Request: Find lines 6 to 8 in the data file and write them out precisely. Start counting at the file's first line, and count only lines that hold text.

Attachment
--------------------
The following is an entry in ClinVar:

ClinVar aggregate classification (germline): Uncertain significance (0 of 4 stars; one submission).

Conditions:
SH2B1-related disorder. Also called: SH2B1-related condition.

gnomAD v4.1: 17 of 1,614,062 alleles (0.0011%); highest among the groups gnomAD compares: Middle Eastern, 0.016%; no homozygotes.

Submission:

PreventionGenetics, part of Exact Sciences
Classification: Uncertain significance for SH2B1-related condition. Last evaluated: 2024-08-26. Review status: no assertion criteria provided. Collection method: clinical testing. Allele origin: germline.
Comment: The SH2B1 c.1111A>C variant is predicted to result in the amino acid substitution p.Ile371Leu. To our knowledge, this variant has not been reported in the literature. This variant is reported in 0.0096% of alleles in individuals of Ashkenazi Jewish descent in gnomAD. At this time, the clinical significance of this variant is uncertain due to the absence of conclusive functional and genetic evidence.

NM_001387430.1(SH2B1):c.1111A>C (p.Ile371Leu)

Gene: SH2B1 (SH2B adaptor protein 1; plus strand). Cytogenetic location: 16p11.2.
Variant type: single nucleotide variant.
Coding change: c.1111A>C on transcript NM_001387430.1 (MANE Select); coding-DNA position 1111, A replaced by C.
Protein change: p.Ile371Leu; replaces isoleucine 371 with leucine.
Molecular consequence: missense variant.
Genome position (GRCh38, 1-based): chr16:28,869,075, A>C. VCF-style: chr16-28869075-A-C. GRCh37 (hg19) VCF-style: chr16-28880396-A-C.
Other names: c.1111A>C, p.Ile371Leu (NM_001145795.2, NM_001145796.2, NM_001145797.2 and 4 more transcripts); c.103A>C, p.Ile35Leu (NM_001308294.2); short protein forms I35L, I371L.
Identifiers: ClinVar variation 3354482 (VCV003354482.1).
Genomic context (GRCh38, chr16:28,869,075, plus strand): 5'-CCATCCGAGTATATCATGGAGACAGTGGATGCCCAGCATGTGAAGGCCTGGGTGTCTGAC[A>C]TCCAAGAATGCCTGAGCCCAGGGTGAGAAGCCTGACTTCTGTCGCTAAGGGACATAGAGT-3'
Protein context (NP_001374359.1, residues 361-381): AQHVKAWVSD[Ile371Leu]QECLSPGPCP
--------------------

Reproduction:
Submission:

PreventionGenetics, part of Exact Sciences
Classification: Uncertain significance for SH2B1-related condition. Last evaluated: 2024-08-26. Review status: no assertion criteria provided. Collection method: clinical testing. Allele origin: germline.